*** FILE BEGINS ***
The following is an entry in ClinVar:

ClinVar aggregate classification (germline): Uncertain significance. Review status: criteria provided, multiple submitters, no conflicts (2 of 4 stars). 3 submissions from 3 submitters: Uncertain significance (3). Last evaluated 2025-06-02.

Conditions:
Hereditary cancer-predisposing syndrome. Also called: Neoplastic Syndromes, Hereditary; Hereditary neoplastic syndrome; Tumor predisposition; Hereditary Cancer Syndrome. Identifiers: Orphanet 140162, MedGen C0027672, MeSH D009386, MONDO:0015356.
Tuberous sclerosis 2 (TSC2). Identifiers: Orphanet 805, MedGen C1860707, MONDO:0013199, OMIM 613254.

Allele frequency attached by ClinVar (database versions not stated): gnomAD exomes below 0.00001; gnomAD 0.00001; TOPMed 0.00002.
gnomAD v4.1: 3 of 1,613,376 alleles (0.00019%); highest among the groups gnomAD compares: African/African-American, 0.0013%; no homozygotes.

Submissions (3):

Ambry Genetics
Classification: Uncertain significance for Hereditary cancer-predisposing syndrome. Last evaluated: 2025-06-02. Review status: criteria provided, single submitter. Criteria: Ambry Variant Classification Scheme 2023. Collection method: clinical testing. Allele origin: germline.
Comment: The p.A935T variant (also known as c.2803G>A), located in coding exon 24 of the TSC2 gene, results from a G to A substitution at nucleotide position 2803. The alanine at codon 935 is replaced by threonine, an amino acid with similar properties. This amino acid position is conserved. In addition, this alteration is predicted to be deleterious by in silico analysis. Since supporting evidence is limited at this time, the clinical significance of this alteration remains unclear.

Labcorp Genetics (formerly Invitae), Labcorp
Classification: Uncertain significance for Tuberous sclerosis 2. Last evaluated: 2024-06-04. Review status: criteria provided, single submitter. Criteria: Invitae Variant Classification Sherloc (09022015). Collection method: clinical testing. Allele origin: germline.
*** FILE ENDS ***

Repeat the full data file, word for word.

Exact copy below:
The following is an entry in ClinVar:

ClinVar aggregate classification (germline): Uncertain significance. Review status: criteria provided, multiple submitters, no conflicts (2 of 4 stars). 3 submissions from 3 submitters: Uncertain significance (3). Last evaluated 2025-06-02.

Conditions:
Hereditary cancer-predisposing syndrome. Also called: Neoplastic Syndromes, Hereditary; Hereditary neoplastic syndrome; Tumor predisposition; Hereditary Cancer Syndrome. Identifiers: Orphanet 140162, MedGen C0027672, MeSH D009386, MONDO:0015356.
Tuberous sclerosis 2 (TSC2). Identifiers: Orphanet 805, MedGen C1860707, MONDO:0013199, OMIM 613254.

Allele frequency attached by ClinVar (database versions not stated): gnomAD exomes below 0.00001; gnomAD 0.00001; TOPMed 0.00002.
gnomAD v4.1: 3 of 1,613,376 alleles (0.00019%); highest among the groups gnomAD compares: African/African-American, 0.0013%; no homozygotes.

Submissions (3):

Ambry Genetics
Classification: Uncertain significance for Hereditary cancer-predisposing syndrome. Last evaluated: 2025-06-02. Review status: criteria provided, single submitter. Criteria: Ambry Variant Classification Scheme 2023. Collection method: clinical testing. Allele origin: germline.
Comment: The p.A935T variant (also known as c.2803G>A), located in coding exon 24 of the TSC2 gene, results from a G to A substitution at nucleotide position 2803. The alanine at codon 935 is replaced by threonine, an amino acid with similar properties. This amino acid position is conserved. In addition, this alteration is predicted to be deleterious by in silico analysis. Since supporting evidence is limited at this time, the clinical significance of this alteration remains unclear.

Labcorp Genetics (formerly Invitae), Labcorp
Classification: Uncertain significance for Tuberous sclerosis 2. Last evaluated: 2024-06-04. Review status: criteria provided, single submitter. Criteria: Invitae Variant Classification Sherloc (09022015). Collection method: clinical testing. Allele origin: germline.